Finnish director Aki Kaurismaki made a series of three films from 1986-90, now known as the "proletariat trilogy" as packaged by Criterion. They are Shadows in Paradise (1986), Ariel (1988), and The Match Factory Girl (1990). I just watched all three of them on successive nights and had never seen any of them before. These are all films examining the lowest class of society in which the characters struggle to get above the poverty line, working blue-collar jobs if they have a job at all. Kaurismaki's script makes particular use of the potential humor found within this world where everyone feels like a cog in the wheel of life. These are all beaten down characters and life has become a series of habits and instincts. Kaurismaki throws in some very dark, dry humor into these films which lightens the mood considerably from the bleak surroundings, elevating all three films into something unique.
In a way, Wes Anderson shares quite a bit in common with Aki Kaurismaki. I wrote a review recently of Wes Anderson's The Royal Tenenbaums, discussing his use of dry, emotionless acting to add to the mood and comedy of his films. Here I go again espousing this type of film. I mentioned Buster Keaton and how he perfected the stoic comedy. Aki Kaurimsaki, Wes Anderson, and even Jim Jarmusch in films like Dead Man (1995) and Ghost Dog (1999) make use of this dry humor with similarly rewarding results. Kaurismaki's genius script is sprinkled with little bits of slang and in-jokes that come across as hilarious. I'm not sure why I like this kind of movie, but I do find this very funny. I also find these types of films are a bit more intelligent, as far as comedies go. Even Kaurismaki's continued use of American Jazz and Blues music throughout the film adds to the odd and darkly comical tone of the film.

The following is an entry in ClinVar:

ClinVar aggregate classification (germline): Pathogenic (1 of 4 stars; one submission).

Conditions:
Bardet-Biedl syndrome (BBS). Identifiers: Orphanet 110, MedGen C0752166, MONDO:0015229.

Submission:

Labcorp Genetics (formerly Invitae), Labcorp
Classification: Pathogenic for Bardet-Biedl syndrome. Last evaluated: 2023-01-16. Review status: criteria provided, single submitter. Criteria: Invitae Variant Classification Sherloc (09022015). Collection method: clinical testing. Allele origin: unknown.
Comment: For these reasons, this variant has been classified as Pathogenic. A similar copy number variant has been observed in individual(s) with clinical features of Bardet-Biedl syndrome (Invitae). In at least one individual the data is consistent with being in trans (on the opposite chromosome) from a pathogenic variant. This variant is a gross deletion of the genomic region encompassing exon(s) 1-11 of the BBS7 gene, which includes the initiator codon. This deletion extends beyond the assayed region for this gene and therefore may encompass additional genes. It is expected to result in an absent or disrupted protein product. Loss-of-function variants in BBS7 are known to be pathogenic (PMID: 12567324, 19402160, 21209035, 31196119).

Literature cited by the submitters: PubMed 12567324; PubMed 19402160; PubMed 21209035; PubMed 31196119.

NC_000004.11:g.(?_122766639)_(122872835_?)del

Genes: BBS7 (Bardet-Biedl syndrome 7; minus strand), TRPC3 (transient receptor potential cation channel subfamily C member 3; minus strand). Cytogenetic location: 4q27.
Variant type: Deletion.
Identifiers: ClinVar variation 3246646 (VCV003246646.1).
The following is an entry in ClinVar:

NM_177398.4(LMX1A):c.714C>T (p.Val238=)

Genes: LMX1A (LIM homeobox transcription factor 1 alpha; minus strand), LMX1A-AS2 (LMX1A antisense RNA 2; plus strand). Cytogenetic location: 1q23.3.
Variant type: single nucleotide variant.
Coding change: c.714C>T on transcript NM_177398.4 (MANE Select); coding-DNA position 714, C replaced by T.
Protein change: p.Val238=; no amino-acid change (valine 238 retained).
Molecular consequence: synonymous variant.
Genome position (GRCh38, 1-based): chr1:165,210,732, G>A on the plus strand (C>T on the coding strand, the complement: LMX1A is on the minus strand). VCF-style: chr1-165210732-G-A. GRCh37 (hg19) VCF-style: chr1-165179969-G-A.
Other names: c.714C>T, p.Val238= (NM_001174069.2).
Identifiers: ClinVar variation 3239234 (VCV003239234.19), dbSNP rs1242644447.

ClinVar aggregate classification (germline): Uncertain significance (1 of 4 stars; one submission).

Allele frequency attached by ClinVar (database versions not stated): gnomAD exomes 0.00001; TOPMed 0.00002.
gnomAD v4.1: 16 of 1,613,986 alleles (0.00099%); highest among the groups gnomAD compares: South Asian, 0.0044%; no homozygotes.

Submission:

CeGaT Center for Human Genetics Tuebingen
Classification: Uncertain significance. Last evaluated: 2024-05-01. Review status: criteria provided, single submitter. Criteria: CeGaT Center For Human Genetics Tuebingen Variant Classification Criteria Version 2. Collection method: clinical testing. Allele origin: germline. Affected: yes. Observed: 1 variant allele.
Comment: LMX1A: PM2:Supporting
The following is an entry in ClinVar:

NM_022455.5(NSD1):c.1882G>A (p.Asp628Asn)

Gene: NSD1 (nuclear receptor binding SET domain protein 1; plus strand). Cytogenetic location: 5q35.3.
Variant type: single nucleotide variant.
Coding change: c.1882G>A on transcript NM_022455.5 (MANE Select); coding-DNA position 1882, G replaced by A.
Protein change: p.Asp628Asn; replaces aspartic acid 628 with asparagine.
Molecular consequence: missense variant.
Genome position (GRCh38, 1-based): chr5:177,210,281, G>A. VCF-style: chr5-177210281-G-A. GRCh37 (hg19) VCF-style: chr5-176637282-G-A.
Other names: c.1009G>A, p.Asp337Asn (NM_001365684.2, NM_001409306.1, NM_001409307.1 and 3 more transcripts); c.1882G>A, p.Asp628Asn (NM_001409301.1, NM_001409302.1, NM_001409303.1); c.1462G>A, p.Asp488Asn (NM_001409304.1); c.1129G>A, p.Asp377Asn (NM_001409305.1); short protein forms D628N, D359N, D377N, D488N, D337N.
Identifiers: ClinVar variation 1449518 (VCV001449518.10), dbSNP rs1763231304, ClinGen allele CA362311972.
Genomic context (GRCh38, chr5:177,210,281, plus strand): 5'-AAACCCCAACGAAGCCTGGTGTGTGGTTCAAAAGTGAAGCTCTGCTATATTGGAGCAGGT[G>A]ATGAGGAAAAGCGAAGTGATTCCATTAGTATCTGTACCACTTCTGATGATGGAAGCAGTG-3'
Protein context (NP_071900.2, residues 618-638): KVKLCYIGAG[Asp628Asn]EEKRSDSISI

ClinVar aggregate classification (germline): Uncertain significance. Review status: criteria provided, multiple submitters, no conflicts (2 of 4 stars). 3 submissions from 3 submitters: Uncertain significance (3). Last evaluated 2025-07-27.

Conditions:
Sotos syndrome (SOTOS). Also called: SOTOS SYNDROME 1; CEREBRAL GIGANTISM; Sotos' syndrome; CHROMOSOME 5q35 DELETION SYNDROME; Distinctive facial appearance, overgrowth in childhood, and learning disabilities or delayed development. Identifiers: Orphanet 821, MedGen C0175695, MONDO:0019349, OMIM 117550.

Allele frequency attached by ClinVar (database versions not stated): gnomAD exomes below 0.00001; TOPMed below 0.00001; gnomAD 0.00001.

Timo Salminen has continually been Kaurismaki's cinematographer over his career. His work here is nothing less than inventive. His greatest achievement is using the frame to enhance the developing romance or emphasize the divide between the characters as the camera observes their interactions. We always feel like we're privy to the quiet lives of Nikander and Ilona and the camera never gets in the way. Although really short at 76 minutes, Shadows in Paradise doesn't feel rushed at all. We watch the beginning of the relationship and it plays out in front of us: completely, slowly, cautiously. This is a brilliant little gem of a film from a director who is probably the greatest his country has ever produced.